To avoid being spoofed, U.S. military systems listen to a different frequency than civilian GPS receivers, an encrypted channel from the satellite. How could Iran get around that? Iran could have gotten its hands on the encryption key used on U.S. drones, perhaps in the wreckage of the Reaper drones it has already shot down. Alternatively, Iran could have jammed the military GPS frequency, forcing the RQ-170 to shift to the civilian GPS channel.
If they did that, the RQ-170, unable to phone home, would have tried instead to fly home, but it would do so using a GPS signal that Iran was spoofing. By telling the drone that west was east and then giving it more detailed mis-directions, Iranian electronic specialists could have flown the aircraft to a base where Iranian intelligence officers were waiting for it. When the RQ-170 got to where it thought its home base was located, it would have landed on auto-pilot.
That's the story one Iranian official told the Christian Science Monitor (though other Iranian officials claim they did more than just "spoof" the drone.) Is the story plausible? Pentagon and U.S. intelligence experts say no, but they may underestimate Iran and overestimate their own systems. That kind of arrogance has happened before, when the U.S. was confident that the Soviet Union could not be reading the American Navy's encryption codes (but it was, thanks to the Walker family spy ring.). If the U.S. story is right, that the American pilot "lost control" of the RQ-170, the drone should have automatically flown home. It did not. If the U.S. is right and then drone just flew the wrong way and ran out of fuel, it should have crashed and been seriously damaged. In the Iranian pictures, the RQ-170 isn't badly damaged, or at least is made to look undamaged.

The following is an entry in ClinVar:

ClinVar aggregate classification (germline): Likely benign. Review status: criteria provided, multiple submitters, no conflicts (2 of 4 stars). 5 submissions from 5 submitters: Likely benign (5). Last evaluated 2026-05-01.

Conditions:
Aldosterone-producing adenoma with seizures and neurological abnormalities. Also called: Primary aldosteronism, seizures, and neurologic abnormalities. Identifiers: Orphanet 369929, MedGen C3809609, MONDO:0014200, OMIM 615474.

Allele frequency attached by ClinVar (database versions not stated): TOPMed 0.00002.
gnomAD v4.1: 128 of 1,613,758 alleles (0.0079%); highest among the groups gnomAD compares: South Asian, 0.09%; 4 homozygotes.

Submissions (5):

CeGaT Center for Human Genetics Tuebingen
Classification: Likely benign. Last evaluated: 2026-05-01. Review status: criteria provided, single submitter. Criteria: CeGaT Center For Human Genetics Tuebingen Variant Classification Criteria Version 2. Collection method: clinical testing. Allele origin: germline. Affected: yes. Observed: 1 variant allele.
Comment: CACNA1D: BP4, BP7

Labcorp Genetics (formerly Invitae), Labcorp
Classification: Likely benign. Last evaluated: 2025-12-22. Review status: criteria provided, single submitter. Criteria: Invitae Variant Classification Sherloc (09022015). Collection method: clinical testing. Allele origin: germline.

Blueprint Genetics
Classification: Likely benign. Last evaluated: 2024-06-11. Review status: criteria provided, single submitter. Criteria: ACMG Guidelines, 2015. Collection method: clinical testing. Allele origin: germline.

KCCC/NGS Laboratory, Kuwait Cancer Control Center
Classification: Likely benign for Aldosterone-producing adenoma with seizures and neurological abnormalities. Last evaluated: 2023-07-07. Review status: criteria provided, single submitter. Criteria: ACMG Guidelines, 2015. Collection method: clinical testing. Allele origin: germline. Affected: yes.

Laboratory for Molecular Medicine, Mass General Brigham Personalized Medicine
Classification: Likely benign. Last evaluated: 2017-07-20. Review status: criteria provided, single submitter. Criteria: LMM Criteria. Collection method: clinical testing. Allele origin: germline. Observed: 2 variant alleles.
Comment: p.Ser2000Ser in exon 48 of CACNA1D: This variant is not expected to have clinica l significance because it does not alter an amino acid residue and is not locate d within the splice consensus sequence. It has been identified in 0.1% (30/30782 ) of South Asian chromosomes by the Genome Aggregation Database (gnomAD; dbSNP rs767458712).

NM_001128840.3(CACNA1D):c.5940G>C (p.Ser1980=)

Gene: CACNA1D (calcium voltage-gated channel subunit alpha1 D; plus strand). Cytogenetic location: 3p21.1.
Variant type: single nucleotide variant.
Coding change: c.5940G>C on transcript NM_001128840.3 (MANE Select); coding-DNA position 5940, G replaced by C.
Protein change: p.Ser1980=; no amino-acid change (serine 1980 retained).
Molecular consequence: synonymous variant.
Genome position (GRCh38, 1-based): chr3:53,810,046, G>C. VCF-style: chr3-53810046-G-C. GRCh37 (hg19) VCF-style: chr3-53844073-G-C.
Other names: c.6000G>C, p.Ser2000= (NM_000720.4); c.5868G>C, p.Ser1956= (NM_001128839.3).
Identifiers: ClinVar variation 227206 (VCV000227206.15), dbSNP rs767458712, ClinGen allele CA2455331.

It is impossible for outside observers to know for sure which side's claims are right. It may even be hard for senior U.S. government officials to be sure that what they are being told by their experts is right. One lesson I learned over and over is that initial reports are almost always wrong. What we do know, however, is that Iran is seeking revenge for what it believes are CIA attacks, including the cyber weapon Stuxnet. And we can be sure that with both sides continuing to employ covert-action programs against the other, the risk of escalation and miscalculation increases, as does the risk of military hostilities.